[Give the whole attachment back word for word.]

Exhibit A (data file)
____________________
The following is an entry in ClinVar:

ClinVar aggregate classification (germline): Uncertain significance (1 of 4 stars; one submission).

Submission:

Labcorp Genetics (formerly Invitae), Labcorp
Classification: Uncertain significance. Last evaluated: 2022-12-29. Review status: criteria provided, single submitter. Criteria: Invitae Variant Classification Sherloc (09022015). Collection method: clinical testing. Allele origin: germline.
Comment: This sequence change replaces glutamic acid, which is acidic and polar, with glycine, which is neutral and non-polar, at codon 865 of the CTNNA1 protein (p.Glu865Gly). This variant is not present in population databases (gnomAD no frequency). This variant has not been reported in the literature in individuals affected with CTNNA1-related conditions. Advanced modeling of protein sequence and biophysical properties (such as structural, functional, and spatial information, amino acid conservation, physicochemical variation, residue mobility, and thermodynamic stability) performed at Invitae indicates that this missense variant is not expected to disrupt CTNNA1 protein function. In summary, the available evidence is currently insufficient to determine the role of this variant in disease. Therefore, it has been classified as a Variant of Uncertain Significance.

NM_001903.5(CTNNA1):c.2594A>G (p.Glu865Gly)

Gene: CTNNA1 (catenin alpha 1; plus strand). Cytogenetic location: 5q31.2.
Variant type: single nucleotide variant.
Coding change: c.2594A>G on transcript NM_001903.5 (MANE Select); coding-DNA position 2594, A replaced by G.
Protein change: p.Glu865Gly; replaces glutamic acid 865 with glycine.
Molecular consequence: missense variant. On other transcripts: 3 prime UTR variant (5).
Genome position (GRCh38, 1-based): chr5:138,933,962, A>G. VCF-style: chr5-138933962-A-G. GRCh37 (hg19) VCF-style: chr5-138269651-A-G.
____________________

The following is an entry in ClinVar:

ClinVar aggregate classification (germline): Uncertain significance (1 of 4 stars; one submission).

Submission:

Labcorp Genetics (formerly Invitae), Labcorp
Classification: Uncertain significance. Last evaluated: 2022-12-29. Review status: criteria provided, single submitter. Criteria: Invitae Variant Classification Sherloc (09022015). Collection method: clinical testing. Allele origin: germline.
Comment: This sequence change replaces glutamic acid, which is acidic and polar, with glycine, which is neutral and non-polar, at codon 865 of the CTNNA1 protein (p.Glu865Gly). This variant is not present in population databases (gnomAD no frequency). This variant has not been reported in the literature in individuals affected with CTNNA1-related conditions. Advanced modeling of protein sequence and biophysical properties (such as structural, functional, and spatial information, amino acid conservation, physicochemical variation, residue mobility, and thermodynamic stability) performed at Invitae indicates that this missense variant is not expected to disrupt CTNNA1 protein function. In summary, the available evidence is currently insufficient to determine the role of this variant in disease. Therefore, it has been classified as a Variant of Uncertain Significance.

NM_001903.5(CTNNA1):c.2594A>G (p.Glu865Gly)

Gene: CTNNA1 (catenin alpha 1; plus strand). Cytogenetic location: 5q31.2.
Variant type: single nucleotide variant.
Coding change: c.2594A>G on transcript NM_001903.5 (MANE Select); coding-DNA position 2594, A replaced by G.
Protein change: p.Glu865Gly; replaces glutamic acid 865 with glycine.
Molecular consequence: missense variant. On other transcripts: 3 prime UTR variant (5).
Genome position (GRCh38, 1-based): chr5:138,933,962, A>G. VCF-style: chr5-138933962-A-G. GRCh37 (hg19) VCF-style: chr5-138269651-A-G.